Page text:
If there’s anyone who thinks talking about race in the U.S. is easy, I sure haven’t met them. So, I can see how parents might be scared by spooky stories about critical race theory warping our public schools.
But here’s the thing: It isn’t happening. Not in Washington and not, as far as I can tell, in any other state where the trumped up specter of CRT has been haunting school board races. It’s absurd that candidates for part-time, volunteer school board director positions in towns like Bellevue, Richland, Spokane, Moses Lake, Port Orchard and Peninsula are being asked to weigh in on an obscure academic theory from the 1990s. But here we are.
Take South Kitsap School Board District 4 Director candidate Gregg Anderson, a self-effacing Port Orchard dad taking his first run for office in an open race. His oldest two children graduated from the district, and his youngest two are in middle school. He’s running because he wants to be more involved in their education. Here’s what he wrote in his candidate statement: “I bring a level head, rational demeanor, and critical thinking skills to the table, and would be more than happy to help out our students in any way I can.”
Anderson told me he thinks the biggest issues facing the district right now have to do with facilities, but most of the 400-plus emails he’s gotten as a candidate have been about critical race theory.
“I did not realize it was going to be this political,” he said.
I asked if he leans Democrat or Republican. He sighed: “If you knew how many emails that asked that exact same question. There are parts of both platforms that I agree with — and I know that’s a boring, milquetoast answer, but it’s true.”
Anderson said the emails have been civil. People seem to honestly be asking. This summer, CRT — or, rather, a thicket of vaguely related concerns about how the school district’s curricula address some of our nation’s more shameful moments — was a topic of school board discussion. One board member proposed a resolution that would have banned the district from teaching CRT or using so-called gateway terms like institutional racism, systemic racism or structural racism that could be “seen as opening the door for critical race theory concepts to be taught in the schools.” School board members barely voted it down 3-2.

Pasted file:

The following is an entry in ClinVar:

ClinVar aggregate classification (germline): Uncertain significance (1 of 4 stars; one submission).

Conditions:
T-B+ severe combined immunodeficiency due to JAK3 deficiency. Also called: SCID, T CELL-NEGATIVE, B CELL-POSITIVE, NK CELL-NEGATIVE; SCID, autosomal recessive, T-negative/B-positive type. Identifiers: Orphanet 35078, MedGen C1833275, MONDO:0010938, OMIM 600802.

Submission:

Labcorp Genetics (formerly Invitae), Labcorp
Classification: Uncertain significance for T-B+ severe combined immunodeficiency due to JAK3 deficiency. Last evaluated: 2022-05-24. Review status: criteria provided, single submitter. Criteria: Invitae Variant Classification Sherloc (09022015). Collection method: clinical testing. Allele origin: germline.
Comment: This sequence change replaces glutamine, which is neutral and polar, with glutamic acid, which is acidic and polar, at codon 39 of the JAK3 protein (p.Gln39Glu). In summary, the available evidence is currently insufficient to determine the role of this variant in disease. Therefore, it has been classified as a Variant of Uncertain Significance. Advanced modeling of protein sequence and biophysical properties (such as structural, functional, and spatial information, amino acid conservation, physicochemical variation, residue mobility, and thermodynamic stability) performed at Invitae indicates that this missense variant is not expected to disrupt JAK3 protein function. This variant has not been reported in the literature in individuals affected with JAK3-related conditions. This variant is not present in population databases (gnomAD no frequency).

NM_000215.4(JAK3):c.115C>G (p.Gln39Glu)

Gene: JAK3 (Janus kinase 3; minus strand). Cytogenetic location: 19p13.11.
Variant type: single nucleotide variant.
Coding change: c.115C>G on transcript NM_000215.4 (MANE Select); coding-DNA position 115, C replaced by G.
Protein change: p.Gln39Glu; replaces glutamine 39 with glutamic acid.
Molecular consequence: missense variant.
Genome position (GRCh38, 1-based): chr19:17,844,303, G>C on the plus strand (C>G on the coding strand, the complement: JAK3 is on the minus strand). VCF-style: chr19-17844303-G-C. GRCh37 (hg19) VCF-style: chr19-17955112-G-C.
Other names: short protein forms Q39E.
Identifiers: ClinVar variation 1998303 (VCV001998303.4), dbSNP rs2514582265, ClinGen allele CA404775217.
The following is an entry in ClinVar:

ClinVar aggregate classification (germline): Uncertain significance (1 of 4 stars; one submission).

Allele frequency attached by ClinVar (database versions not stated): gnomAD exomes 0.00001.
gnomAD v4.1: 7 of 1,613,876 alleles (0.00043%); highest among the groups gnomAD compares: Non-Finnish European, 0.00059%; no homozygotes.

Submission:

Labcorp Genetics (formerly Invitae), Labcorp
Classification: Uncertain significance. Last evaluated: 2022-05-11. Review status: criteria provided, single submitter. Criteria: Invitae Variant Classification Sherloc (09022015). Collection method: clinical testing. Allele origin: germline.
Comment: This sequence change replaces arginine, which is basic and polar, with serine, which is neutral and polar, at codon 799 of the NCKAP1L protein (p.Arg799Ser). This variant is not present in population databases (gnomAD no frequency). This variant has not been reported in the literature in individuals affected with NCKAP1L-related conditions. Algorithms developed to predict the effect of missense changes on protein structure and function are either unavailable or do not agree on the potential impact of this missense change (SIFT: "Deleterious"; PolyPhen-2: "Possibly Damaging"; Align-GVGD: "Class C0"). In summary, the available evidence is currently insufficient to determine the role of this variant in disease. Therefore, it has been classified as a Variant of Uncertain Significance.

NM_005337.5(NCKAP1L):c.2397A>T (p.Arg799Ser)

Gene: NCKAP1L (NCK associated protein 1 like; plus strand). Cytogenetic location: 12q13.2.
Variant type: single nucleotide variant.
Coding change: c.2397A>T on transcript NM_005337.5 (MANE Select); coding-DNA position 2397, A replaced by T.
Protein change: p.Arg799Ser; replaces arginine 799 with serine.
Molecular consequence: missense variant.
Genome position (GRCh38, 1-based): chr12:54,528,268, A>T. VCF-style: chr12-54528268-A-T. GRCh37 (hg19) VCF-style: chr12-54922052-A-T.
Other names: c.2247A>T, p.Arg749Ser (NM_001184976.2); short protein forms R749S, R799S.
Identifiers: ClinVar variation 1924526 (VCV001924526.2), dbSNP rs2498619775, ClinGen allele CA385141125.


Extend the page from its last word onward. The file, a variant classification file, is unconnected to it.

Still, I find it hard to fault the curiosity of parents who are being fed lies by the likes of news personality Tucker Carlson or William A. Jacobson of the Legal Insurrection Foundation. The latter just this week warned Fox News that CRT has “infiltrated” America’s top 25 private K-12 schools. These sorts are peddling a twisted notion that the schools we trust to teach our children about everything from the ABCs to the birds and the bees will so badly fumble an honest accounting of the history of racism and persistent inequalities that white children will be scarred forever and children of color will resign themselves to roles as permanent victims. It’s simply bunk.
And the spinners ignore the fact that plenty of kids already are dealing with this subject matter regardless of whether they want to. The Black girls and boys who suffer dirty looks when they’re goofing around at the bus stop. The kids of Asian descent trying to figure out why they are complimented on their English, even though they were born and raised in Washington. Of course every kid’s experience is different, but that doesn’t mean there aren’t patterns that we should call out so that we can change.
I’ve had these types of conversations with my first- and fourth-grade sons, and I promise you, they’re fine. It’s adults, not kids, who are being so weird about calling these patterns what they are — systemic. And it’s adults — mostly white adults — not kids who are terrified that calling attention to the problems will somehow make them worse.
I asked Anderson if he’s still sure he even wants to serve on the school board, a job that, in the best of times, involves long hours, a trillion details and no-win situations.
“I do think I bring something to the table,” he said. “I do want to see my girls succeed, and I think I could help that.
“I don’t know,” he stopped and corrected himself. “No. I do know. I could help.”
In normal years, I’d be complaining about the lack of voter interest in school board elections. If anything, this bleeding of political talking points into local, nonpartisan races is worse than voters’ usual ennui.
But the lasting tragedy would be if the politicians and charlatan “experts” who deliberately sow fear and confusion succeeded in turning school board races into proxy fights for their imaginary culture wars.